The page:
I would prefer that such criticisms be fair, polite, and measured; but it's impossible for the law to punish only the rude and excessive form without also punishing and deterring important content. John Stuart Mill dealt with all this a century and a half ago, and his position is as sound today as it was then.

In any event, this is just another reminder to be cautious about proposals to create a new "hate speech" exception in U.S. constitutional law, by replacing the supposed excessive rigidity of modern First Amendment law with a more balanced and nuanced approach. Seems to me that our rigidity on this score is far superior to Euro-Canado-Australian flexibility.

UPDATE: My original post erroneously said that the law was enacted by the Australian Parliament; it turns out that it is a state law, which covers only the state of Victoria. Thanks to readers Jarrod Weir and Peter Laverick for correcting me.

Related Posts (on one page):

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  2. Be Careful What You Wish For:
  3. Harsh Criticism of Religion Made Illegal:
Be Careful What You Wish For:

One thing I noticed recently is the increasing sentiment among some American Jews in favor of "hate speech" restrictions, especially given the recent incidents of anti-Semitism at some universities. I just ran into that a couple of days ago on a Jewish academics' discussion list on which I'm a passive reader. The Australian decision that found harsh criticism of Islam illegal should, I think, be a reminder that hate speech bans can bite anyone.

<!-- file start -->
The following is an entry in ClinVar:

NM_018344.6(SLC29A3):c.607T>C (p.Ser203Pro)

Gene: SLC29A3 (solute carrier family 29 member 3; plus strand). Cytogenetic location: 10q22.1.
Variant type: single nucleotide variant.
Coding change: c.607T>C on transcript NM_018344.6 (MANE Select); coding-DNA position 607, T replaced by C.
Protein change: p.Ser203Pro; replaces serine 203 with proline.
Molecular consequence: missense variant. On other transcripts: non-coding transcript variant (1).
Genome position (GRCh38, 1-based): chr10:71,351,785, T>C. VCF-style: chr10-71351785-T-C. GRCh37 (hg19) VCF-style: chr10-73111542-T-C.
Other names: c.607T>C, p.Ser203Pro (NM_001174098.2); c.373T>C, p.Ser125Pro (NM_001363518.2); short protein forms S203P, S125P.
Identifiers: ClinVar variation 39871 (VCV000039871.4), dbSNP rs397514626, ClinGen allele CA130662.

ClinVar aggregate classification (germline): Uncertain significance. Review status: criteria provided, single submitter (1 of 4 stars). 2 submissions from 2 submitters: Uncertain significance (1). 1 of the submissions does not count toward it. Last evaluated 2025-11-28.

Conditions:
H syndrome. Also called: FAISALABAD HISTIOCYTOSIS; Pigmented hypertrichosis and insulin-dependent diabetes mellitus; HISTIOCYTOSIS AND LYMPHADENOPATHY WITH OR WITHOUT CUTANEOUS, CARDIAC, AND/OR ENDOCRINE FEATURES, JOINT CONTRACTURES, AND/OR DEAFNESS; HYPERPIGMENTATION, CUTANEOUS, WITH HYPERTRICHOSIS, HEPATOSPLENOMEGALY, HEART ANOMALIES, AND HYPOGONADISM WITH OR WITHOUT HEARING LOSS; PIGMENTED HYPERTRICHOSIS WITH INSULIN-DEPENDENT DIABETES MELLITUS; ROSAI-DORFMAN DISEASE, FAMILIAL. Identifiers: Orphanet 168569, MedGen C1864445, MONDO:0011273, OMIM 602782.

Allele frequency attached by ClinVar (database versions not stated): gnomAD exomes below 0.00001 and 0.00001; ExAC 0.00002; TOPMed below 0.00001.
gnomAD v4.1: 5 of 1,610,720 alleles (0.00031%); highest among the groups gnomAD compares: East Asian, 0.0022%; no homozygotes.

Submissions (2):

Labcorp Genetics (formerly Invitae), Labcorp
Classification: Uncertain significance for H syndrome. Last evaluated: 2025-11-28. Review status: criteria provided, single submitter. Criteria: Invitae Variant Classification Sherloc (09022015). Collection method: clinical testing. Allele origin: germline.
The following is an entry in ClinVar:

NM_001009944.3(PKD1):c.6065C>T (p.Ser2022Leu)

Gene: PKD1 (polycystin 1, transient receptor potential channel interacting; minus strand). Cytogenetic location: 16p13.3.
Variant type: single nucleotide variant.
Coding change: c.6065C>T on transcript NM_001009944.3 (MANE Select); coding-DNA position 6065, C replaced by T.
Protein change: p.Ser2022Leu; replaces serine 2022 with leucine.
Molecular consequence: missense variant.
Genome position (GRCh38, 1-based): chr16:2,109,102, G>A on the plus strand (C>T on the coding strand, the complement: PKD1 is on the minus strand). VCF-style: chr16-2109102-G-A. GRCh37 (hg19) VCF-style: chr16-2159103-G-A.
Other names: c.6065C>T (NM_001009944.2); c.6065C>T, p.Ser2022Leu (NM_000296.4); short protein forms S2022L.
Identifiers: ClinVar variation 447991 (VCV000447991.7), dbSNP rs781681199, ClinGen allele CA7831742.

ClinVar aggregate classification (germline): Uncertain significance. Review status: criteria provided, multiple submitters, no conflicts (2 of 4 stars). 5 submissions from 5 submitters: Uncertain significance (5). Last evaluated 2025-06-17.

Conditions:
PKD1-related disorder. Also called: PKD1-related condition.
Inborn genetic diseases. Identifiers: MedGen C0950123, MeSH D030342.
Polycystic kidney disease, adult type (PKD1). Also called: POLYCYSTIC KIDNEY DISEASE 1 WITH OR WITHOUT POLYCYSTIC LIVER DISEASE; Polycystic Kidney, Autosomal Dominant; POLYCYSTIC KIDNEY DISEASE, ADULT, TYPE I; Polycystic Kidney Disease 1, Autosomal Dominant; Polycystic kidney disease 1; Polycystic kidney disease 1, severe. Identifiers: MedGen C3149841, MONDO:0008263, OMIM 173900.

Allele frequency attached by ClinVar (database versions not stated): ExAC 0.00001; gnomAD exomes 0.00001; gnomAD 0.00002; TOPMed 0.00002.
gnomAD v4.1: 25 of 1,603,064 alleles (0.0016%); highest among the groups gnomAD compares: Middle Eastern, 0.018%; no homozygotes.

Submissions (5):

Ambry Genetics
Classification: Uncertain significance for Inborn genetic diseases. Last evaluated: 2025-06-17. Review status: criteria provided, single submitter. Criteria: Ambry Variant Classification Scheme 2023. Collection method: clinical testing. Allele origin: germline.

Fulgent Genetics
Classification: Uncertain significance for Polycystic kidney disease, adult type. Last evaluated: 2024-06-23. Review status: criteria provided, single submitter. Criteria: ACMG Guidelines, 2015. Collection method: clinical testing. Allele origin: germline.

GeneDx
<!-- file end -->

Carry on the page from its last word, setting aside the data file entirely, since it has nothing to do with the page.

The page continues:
Many people think such laws will ban criticism (which they think is hateful, and much of which may indeed be hateful) of their group. But they quickly discover that the laws easily spread, and soon spread to criticisms that you yourself may want to make — though of course you'll make such criticisms much more fairly and temperately, and naturally you're completely sure that a hostile judiciary will recognize this and find your speech to be different, right?

Justice Douglas put it well when dissenting from Beauharnais v. Illinois, a 1952 case that upheld a law that banned libels of races and religions (and that is fortunately widely believed to have been implicitly overruled):

Today a white man stands convicted for protesting in unseemly language against our decisions invalidating restrictive covenants. Tomorrow a negro will be hailed before a court for denouncing lynch law in heated terms. Farm laborers in the west who compete with field hands drifting up from Mexico; whites who feel the pressure of orientals; a minority which finds employment going to members of the dominant religious group — all of these are caught in the mesh of today's decision.

Today you may want Aryan racists or Muslim radicals to be convicted for condemning Jews. Tomorrow a Christian will be haled before a court for denouncing Islam in heated terms. The next day someone with perfectly fair and sensible criticisms of Islam will be convicted because his views seem too radical or not sufficiently balanced for the judicial elites of the time.

Related Posts (on one page):

  1. Whoops:
  2. Be Careful What You Wish For:
  3. Harsh Criticism of Religion Made Illegal:
Whoops:

My post yesterday on harsh ridicule of religion in Australia contained an important error: The law that I criticize is a law in the state of Victoria (home of Melbourne, and roughly a quarter of Australians), not a federal law that covers all Australia. D'oh! My apologies for the error, and my thanks to readers Jarrod Weir and Peter Laverick for setting me straight.

My criticism of the law, however, still stands.